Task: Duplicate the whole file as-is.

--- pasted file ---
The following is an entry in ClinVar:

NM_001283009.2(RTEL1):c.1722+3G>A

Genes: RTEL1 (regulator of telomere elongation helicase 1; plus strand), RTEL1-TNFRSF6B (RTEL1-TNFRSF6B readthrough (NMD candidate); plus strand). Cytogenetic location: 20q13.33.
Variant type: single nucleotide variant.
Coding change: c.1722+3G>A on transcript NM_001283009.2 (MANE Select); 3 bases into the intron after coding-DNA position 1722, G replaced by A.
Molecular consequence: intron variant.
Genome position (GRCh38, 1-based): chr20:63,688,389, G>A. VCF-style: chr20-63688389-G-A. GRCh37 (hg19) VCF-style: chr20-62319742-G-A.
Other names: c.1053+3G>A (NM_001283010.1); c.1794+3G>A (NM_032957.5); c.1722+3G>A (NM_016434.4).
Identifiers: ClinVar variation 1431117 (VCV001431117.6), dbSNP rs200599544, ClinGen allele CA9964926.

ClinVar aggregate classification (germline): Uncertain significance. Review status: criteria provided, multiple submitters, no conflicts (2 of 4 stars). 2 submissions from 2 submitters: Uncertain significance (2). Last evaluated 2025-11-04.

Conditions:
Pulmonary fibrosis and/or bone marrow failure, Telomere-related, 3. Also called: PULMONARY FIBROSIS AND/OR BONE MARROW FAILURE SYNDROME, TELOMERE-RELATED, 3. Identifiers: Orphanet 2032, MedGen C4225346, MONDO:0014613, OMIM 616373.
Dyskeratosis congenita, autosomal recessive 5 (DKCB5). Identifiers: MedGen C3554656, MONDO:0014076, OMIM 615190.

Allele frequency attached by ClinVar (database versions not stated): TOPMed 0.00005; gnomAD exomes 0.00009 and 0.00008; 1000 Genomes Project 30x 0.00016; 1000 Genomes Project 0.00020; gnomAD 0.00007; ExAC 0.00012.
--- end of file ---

The following is an entry in ClinVar:

NM_001283009.2(RTEL1):c.1722+3G>A

Genes: RTEL1 (regulator of telomere elongation helicase 1; plus strand), RTEL1-TNFRSF6B (RTEL1-TNFRSF6B readthrough (NMD candidate); plus strand). Cytogenetic location: 20q13.33.
Variant type: single nucleotide variant.
Coding change: c.1722+3G>A on transcript NM_001283009.2 (MANE Select); 3 bases into the intron after coding-DNA position 1722, G replaced by A.
Molecular consequence: intron variant.
Genome position (GRCh38, 1-based): chr20:63,688,389, G>A. VCF-style: chr20-63688389-G-A. GRCh37 (hg19) VCF-style: chr20-62319742-G-A.
Other names: c.1053+3G>A (NM_001283010.1); c.1794+3G>A (NM_032957.5); c.1722+3G>A (NM_016434.4).
Identifiers: ClinVar variation 1431117 (VCV001431117.6), dbSNP rs200599544, ClinGen allele CA9964926.

ClinVar aggregate classification (germline): Uncertain significance. Review status: criteria provided, multiple submitters, no conflicts (2 of 4 stars). 2 submissions from 2 submitters: Uncertain significance (2). Last evaluated 2025-11-04.

Conditions:
Pulmonary fibrosis and/or bone marrow failure, Telomere-related, 3. Also called: PULMONARY FIBROSIS AND/OR BONE MARROW FAILURE SYNDROME, TELOMERE-RELATED, 3. Identifiers: Orphanet 2032, MedGen C4225346, MONDO:0014613, OMIM 616373.
Dyskeratosis congenita, autosomal recessive 5 (DKCB5). Identifiers: MedGen C3554656, MONDO:0014076, OMIM 615190.

Allele frequency attached by ClinVar (database versions not stated): TOPMed 0.00005; gnomAD exomes 0.00009 and 0.00008; 1000 Genomes Project 30x 0.00016; 1000 Genomes Project 0.00020; gnomAD 0.00007; ExAC 0.00012.